Tony Greenstein | 20 November 2012 | Post Views:

Survivor of the Kindertransport asks if the world has learnt nothing of Guernica

Three excellent letters in the Guardian yesterday,
even if I did help write one of them!  38 people of Jewish origin (& a number of others who wished to sign but missed the deadline) made it clear that Israel doesn’t speak for us.  And 2 other excellent letters, including one from   Emeritus Professor Leslie Baruch Brent, a survivor of the Kindertransport, 10,000 Jewish children brought over from Germany just before the start of the war.

The Zionists were opposed to this and other examples of ‘refugeeism’.  If Jews were to be rescued then it was to Jewish Palestine they should go.

Eine in der so genannten “Reichskristallnacht” (9. November 1938) zerstörte Synagoge in Berlin. (Bild: AP)

Professor Brent, unlike the fake Jews College professor March Saperstein, a product of the Washington University circuit, had something real to say.  Guernica was where the Nazis bombed the town in Spain producing Picasso’s most famous painting.  It wasn’t the first such bombing of civilians, the British under Winston Churchill can claim that accolade, in Iraq in 1921.  Whereas the idiot ‘professor’ Saperstein believed that Hamas were the ones who target children whereas Israel concentrates on military target (strange that only Israel has killed children then!) blaming as per usual the victims, Professor Brent hit the nail on the head, even if he went a bit wrong in thinking that the bombings of Gaza were a reaction to the rockets from Gaza.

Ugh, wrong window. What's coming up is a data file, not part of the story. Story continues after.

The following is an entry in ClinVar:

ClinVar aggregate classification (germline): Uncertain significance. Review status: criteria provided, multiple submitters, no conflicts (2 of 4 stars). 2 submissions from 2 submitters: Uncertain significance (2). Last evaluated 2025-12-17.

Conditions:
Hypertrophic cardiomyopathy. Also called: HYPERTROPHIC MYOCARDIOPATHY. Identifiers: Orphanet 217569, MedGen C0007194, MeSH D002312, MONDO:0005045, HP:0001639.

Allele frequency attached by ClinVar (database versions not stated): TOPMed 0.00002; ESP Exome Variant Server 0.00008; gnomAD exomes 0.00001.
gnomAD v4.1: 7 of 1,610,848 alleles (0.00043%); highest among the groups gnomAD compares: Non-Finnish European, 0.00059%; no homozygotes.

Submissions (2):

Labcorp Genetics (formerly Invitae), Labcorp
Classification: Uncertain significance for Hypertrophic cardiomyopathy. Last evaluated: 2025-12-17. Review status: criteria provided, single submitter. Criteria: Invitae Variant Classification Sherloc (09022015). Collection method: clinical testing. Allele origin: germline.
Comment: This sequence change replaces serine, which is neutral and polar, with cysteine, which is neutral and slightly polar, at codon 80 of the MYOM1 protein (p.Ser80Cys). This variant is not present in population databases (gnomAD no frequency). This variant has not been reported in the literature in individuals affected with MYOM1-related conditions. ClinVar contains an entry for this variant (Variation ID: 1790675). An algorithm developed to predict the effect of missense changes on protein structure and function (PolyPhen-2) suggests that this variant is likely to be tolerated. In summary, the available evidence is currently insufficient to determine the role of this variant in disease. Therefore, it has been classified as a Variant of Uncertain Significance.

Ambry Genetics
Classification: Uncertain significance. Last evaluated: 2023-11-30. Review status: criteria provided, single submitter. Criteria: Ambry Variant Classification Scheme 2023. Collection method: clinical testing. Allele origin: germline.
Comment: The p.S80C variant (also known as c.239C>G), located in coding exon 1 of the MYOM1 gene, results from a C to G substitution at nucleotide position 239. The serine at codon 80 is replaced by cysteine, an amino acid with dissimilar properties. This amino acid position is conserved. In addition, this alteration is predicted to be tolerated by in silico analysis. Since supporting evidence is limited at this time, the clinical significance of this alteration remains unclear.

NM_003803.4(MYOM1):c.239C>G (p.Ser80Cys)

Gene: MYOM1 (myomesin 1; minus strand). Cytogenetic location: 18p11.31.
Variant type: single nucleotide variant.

Emeritus Professor Leslie Baruch Brent

But Saperstein was furious enough at the blow to his own dignity to write back to me denying that which he had written and complaining about my ‘vicious ad-hominems’.  Proof that he is a fake professor, he couldn’t even spell correspondence correctly!  But as David Ben-Gurion, Israel’s first Prime Minister and the then Chair of the Jewish Agency said about this and other rescue attempts:

‘If I knew that it would be possible to save all the children in Germany by bringing them over to England, and only half of them by transporting them to Eretz Yisrael, then I would opt for the second alternative. For we must weigh not only the life of these children, but also the history of the People of Israel.

Yoav Gelber, Zionist Policy and the Fate of European Jewry (1939-42), Yad Vashem Studies, vol. XII, p.199. cited in Lenni Brenner, Zionism in the Age of the Dictators, Croom Helm, 1982.

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